Africa Forum on Quality and Safety in Healthcare
May 4-6, 2020
Johannesburg, South Africa
This 3-day conference focuses on health care innovations that are effective in low-resource settings. Ministries of health, health care providers, and community leaders will discuss what's working and ideas for addressing key challenges.
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IHI's Work in Africa
IHI’s portfolio of activities across Africa support governments and partners as they work to close the gap between what is and what could be in population health outcomes. Areas of focus for our work are chosen based on the most pressing need of a region or health system and include supporting Ministries of Health in developing National Quality Strategies, running capability-building activities and QI trainings to develop QI skills for staff at all levels of the health system, and leading Collaboratives and other QI approaches aimed at improving outcomes in several priority areas such as maternal and child health, mental health, TB, HIV/AIDS, and health systems strengthening.
IHI’s work in Africa, in conjunction with our partners, aims to achieve large-scale and sustainable improvement in health outcomes to address the gaps in care provided. We do this by providing large-scale programming both in individual countries and across countries in the region, supporting development of quality strategies, building local improvement capability, and developing a regionalized cost and quality methodology.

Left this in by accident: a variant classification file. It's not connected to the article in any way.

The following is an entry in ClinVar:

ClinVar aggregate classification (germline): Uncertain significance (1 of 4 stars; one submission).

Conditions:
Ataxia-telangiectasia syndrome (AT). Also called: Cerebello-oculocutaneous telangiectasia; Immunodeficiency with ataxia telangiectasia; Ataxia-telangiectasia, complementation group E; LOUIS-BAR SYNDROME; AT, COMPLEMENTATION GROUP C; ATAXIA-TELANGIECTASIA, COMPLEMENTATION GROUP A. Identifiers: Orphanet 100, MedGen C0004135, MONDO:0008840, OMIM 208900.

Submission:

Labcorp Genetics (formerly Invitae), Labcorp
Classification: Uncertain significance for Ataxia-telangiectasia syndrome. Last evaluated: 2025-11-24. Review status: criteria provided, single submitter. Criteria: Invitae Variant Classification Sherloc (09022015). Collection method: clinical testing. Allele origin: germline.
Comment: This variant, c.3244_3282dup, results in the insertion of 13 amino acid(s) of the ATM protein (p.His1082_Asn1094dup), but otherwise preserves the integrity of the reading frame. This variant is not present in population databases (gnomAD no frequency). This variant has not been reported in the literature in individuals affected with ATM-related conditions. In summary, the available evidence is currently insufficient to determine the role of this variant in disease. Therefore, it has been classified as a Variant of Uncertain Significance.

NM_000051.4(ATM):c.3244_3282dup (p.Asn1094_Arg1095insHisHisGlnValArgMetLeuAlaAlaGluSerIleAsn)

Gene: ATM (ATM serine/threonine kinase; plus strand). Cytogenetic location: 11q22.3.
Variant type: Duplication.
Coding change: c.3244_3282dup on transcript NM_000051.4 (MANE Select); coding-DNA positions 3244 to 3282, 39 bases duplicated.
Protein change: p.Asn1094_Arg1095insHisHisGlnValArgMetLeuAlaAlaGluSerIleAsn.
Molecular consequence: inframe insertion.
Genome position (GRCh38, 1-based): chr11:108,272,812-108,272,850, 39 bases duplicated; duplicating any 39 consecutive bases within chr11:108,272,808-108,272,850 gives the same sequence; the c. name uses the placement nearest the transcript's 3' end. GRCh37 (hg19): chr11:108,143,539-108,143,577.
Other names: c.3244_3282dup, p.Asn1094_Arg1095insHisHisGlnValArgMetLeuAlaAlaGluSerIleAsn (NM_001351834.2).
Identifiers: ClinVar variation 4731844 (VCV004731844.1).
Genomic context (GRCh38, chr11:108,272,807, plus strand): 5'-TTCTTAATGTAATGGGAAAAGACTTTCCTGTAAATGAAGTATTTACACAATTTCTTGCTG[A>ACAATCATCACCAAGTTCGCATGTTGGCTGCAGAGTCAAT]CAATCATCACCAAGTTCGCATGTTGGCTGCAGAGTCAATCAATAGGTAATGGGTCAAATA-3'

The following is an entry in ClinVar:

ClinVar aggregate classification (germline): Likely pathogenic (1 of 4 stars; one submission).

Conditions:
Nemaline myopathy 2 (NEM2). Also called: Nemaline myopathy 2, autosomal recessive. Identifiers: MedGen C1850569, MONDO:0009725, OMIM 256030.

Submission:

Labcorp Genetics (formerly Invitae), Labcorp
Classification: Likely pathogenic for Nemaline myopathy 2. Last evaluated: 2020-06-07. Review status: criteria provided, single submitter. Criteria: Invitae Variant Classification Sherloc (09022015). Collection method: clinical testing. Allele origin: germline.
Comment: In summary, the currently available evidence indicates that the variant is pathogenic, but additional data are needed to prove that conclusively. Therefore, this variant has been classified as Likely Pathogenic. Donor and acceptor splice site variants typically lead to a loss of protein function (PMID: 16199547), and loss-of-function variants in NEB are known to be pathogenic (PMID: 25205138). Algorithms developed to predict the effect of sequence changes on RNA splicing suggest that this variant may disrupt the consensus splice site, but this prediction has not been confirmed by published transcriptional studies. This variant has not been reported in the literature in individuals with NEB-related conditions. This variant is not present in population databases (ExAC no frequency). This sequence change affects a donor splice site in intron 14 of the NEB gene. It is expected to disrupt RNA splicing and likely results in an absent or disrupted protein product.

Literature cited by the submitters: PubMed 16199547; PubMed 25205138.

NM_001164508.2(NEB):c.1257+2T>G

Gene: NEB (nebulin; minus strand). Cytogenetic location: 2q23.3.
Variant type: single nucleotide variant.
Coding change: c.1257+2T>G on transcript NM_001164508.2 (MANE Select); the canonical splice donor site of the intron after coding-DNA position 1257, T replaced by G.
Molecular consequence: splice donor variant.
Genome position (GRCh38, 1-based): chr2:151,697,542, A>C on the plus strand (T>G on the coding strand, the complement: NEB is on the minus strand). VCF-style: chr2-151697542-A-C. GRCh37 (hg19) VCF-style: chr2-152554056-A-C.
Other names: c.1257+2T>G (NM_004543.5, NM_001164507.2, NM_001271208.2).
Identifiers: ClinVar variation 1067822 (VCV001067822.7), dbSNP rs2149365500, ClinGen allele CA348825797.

Africa Hospital Patient Safety Initiative
IHI is working with the World Health Organization (WHO) and Ministries of Health to test and implement interventions for transforming patient safety practices in 10 African hospitals across three countries: Ethiopia, Ghana, and South Africa. The first patient safety program of its scope, the two-year initiative has two aims:
- Improve the quality and safety practices in hospitals by improving the practices, culture, leadership, and measurement systems; and
- Assist hospitals in achieving the WHO global aim of reducing severe avoidable medication-related harm by 25 percent in two years through improved safety knowledge and reliable care processes.
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